From Rolling Canvasses To Rolling Billboards | Jaime Rojo & Steven Harrington

February 12, 2015 4:36 PM

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"If I had my way, I wouldn't put in dogs, but wolves," New York mayor Ed Koch suggested famously as a facetious proposal for releasing ferocious animals on graffiti writers in the train yards in the early 1980s. For Koch and his two predecessors the graffiti on trains was a searingly hot focal point, a visual affront to citizens, an aesthetic plague upon the populous. It created a discomforting atmosphere described by The New York Times editorial board as evidence of "criminality and contempt for the public."* The fight against this particular blight began in earnest, and by decade's end all 5,000 or so subway cars had become clean and the famed era of graffiti on trains was terminated.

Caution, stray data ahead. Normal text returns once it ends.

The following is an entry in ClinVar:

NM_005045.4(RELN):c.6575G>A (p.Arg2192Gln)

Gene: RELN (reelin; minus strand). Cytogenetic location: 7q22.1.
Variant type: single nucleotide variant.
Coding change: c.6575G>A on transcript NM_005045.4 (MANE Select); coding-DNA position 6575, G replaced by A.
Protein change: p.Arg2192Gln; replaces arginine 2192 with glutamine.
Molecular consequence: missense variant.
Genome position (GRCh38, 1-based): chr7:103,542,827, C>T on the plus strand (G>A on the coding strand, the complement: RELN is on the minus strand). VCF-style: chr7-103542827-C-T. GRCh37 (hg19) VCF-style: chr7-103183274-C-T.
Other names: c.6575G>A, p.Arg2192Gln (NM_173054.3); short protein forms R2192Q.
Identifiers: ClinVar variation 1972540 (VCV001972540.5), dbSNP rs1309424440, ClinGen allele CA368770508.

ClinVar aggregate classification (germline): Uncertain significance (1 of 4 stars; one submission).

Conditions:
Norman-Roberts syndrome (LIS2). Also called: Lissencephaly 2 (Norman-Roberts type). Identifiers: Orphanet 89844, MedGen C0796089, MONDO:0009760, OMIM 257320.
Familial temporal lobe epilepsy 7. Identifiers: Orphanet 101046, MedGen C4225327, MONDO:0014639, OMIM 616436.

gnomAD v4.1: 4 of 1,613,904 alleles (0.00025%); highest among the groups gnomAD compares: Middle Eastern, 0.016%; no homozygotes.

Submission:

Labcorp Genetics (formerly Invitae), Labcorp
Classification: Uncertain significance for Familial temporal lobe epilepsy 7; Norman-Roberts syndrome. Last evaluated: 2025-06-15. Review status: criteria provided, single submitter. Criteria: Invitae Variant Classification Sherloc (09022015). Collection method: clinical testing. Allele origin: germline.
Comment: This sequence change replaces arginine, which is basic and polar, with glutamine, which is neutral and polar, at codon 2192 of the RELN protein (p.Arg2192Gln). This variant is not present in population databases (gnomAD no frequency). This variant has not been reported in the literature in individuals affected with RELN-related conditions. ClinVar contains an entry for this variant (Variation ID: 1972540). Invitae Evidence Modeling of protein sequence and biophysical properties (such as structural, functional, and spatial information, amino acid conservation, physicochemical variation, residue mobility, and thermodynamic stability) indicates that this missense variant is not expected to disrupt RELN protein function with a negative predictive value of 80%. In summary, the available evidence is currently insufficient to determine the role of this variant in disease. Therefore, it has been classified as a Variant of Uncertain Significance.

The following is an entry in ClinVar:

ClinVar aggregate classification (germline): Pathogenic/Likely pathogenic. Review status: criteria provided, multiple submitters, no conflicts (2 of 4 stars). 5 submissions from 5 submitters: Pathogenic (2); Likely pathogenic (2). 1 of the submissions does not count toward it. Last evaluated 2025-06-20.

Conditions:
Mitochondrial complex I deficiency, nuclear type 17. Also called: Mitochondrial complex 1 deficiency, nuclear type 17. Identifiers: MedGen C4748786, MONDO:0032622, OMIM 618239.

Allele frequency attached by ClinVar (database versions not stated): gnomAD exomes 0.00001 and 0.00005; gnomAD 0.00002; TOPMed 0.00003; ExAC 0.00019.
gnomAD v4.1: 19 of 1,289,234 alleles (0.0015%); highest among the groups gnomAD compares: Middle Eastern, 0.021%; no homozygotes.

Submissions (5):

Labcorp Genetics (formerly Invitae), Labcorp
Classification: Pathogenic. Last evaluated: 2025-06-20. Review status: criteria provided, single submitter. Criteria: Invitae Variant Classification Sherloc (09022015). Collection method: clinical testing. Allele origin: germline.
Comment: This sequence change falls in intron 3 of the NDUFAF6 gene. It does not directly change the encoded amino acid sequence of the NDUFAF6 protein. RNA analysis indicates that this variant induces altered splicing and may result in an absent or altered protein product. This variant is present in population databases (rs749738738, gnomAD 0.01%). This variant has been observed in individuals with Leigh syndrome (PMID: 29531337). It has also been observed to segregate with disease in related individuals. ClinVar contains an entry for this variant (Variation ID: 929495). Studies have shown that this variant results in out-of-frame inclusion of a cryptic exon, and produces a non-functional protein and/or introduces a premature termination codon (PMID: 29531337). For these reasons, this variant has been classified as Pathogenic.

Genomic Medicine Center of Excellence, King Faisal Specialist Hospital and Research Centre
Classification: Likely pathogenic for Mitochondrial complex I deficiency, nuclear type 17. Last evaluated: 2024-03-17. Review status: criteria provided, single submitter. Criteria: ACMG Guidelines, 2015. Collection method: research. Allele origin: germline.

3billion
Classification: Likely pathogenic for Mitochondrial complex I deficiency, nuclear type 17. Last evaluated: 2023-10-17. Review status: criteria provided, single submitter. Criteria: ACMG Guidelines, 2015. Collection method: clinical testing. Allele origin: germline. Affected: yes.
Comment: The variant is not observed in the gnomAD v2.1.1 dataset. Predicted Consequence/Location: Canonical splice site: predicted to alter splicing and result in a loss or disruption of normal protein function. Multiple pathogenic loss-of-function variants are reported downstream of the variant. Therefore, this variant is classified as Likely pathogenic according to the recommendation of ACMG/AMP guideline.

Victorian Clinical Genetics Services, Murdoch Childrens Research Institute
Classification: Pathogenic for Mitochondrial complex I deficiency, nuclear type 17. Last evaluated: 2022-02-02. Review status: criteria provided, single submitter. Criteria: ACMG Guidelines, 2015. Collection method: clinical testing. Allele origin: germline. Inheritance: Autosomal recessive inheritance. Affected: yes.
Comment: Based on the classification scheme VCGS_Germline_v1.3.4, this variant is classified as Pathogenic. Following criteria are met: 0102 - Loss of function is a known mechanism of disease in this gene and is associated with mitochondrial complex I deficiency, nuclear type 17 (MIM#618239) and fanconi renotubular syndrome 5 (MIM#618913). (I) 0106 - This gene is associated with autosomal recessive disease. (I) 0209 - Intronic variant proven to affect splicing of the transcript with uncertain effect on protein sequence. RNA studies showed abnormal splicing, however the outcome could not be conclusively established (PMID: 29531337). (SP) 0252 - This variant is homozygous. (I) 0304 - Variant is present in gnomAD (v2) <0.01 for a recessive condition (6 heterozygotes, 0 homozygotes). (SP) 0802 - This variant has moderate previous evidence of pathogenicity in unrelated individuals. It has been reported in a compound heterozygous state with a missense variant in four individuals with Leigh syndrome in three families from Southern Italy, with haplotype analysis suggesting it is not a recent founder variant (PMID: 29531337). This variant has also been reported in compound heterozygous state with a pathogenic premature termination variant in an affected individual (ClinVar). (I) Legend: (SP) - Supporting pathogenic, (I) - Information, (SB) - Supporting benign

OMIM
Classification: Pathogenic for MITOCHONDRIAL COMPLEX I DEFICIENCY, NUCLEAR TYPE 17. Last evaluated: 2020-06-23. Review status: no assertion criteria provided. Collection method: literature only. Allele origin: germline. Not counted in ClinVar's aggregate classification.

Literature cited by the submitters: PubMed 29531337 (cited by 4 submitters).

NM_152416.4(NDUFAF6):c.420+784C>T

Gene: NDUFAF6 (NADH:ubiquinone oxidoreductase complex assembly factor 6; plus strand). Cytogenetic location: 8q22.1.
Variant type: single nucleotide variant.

Twenty-five years later, whole-car graffiti trains are back in New York. Visually bombed with color and stylized typography top to bottom, inside and outside, and the Metropolitan Transit Authority (MTA) is pocketing some handsome fees for it. It is not aerosol anymore, rather the eye-popping subway...

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